When viewing Elasticsearch searches, it’s very difficult to derive actionable insights without knowing which of your users searched for what.
Assigning which searches belong to which users is a crucial step towards improving search performance in Elasticsearch. This is especially important in cases of search latency and heavy searches, or whenever an issue has occurred that needs to be addressed from the correct source.
In order to group search usage by user and application on your own, you need to add an applicable header. If you initiate a call with an X-Opaque-ID header, then the user ID will be included as an additional ID field. Then, you can collect and parse the slow logs according to the header and retrieve the information you want.
This process is both time consuming and complicated, and is only a viable option from Elasticsearch version 7.4 and onwards as the function of applicable headers is not available on earlier versions.
With Opster’s Search Gateway you can easily see which of your users generated heavy searches and what the specifications of each search are.
The Gateway automatically retrieves all of your search logs, extracts and assigns the executing user, breaks them down into fields and displays them on Kibana dashboards for easy viewing. The logs retrieved describe search times from end-to-end, meaning the complete amount of time that elapsed from when the search request was entered until the results were displayed.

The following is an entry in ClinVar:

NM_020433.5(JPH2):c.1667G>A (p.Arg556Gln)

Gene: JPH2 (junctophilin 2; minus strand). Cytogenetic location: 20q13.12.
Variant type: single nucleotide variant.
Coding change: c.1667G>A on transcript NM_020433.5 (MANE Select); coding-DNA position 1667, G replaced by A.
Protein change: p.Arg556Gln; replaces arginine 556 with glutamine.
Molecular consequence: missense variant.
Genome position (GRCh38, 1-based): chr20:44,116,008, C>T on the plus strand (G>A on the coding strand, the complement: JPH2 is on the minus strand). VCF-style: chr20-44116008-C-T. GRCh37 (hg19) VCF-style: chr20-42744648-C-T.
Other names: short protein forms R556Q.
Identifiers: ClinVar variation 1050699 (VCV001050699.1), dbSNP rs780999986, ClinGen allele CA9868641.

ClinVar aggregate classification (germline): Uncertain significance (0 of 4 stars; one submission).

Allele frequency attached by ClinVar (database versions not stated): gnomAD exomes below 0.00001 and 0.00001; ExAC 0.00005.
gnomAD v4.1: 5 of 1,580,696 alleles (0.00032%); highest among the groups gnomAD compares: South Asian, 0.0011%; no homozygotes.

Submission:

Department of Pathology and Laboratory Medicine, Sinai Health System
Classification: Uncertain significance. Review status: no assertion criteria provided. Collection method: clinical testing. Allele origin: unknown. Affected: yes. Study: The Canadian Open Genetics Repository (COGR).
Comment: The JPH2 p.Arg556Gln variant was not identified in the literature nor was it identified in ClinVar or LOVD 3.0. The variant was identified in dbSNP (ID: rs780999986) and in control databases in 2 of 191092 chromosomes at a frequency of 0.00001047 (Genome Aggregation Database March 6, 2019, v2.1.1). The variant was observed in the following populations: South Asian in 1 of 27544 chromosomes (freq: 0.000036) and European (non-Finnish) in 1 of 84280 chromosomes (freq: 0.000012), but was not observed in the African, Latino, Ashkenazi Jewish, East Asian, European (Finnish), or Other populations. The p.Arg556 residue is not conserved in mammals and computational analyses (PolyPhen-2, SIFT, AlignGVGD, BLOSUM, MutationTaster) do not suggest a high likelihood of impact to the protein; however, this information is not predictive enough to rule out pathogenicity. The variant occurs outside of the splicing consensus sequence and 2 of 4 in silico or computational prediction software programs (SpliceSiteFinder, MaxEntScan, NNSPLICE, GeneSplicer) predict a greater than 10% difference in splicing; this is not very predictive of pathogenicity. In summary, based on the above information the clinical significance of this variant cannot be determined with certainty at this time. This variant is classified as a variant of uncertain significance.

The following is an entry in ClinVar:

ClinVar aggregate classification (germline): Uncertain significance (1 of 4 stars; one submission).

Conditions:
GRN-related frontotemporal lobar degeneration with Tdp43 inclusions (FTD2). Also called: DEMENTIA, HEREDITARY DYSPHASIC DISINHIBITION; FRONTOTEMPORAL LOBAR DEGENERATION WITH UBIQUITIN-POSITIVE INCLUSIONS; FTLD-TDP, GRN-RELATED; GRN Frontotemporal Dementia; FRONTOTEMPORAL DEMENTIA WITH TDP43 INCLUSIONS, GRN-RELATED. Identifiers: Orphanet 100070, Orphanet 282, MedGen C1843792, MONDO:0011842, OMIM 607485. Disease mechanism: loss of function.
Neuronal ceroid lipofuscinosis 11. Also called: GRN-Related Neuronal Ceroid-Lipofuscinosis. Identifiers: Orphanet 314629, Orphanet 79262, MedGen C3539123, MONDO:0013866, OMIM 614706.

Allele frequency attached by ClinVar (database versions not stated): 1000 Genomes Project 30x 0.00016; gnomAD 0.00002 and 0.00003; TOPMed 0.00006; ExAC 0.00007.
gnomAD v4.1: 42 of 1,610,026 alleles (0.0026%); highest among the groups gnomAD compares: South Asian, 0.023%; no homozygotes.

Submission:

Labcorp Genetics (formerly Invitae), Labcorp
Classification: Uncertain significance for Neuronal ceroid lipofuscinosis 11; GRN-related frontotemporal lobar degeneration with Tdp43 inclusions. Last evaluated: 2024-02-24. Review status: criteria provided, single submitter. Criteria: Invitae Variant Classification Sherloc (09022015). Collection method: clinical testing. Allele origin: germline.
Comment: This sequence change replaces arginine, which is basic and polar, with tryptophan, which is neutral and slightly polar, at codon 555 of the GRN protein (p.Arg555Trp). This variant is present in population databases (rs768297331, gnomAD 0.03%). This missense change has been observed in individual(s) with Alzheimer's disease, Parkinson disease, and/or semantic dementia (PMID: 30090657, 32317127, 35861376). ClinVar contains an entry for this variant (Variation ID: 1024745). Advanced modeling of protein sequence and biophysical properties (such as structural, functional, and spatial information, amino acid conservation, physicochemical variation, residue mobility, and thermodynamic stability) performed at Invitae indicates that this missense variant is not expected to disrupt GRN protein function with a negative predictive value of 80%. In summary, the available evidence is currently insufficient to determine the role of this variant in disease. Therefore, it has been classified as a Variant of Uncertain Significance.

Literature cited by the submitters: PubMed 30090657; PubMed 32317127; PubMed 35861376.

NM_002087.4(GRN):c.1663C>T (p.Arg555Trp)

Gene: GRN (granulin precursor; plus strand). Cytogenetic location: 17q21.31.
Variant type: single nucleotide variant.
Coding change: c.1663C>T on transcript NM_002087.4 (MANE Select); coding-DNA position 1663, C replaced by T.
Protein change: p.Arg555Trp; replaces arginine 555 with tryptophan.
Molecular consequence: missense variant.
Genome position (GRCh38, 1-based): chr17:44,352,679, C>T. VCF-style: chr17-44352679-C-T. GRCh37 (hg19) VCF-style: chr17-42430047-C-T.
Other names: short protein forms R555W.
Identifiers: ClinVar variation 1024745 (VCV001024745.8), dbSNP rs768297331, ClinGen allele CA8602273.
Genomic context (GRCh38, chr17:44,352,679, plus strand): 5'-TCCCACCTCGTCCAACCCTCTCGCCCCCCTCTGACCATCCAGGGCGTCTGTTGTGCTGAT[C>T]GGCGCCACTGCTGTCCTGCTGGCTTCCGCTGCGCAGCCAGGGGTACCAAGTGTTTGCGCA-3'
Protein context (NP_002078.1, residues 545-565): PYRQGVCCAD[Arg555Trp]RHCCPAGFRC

The Search Gateway allows you to automatically group search usage by users and applications. It accepts applicable headers with the user identifiers that are sent from the applications, and knows how to read them and associate each search with its user. This way queries can be assigned to their user and you can see usage patterns grouped by user.
This grouping will help you analyze your searches because you’ll be able to know which users generated which searches and the specifications of each search, meaning you’ll be able to locate slow searches and identify the user/application running them.
With that ability, you will be able to educate users on how to run performant searches, prevent heavy searches and block users as needed in order to keep the cluster up and available.
To begin optimizing your searches and improving your performance, you can use Opster’s free Search Log Analyzer. With Opster’s Analyzer, you can easily locate slow searches and understand what led to them adding additional load to your system. You’ll receive customized recommendations for how to reduce search latency and improve your search performance. The tool is free and takes just 2 minutes to run.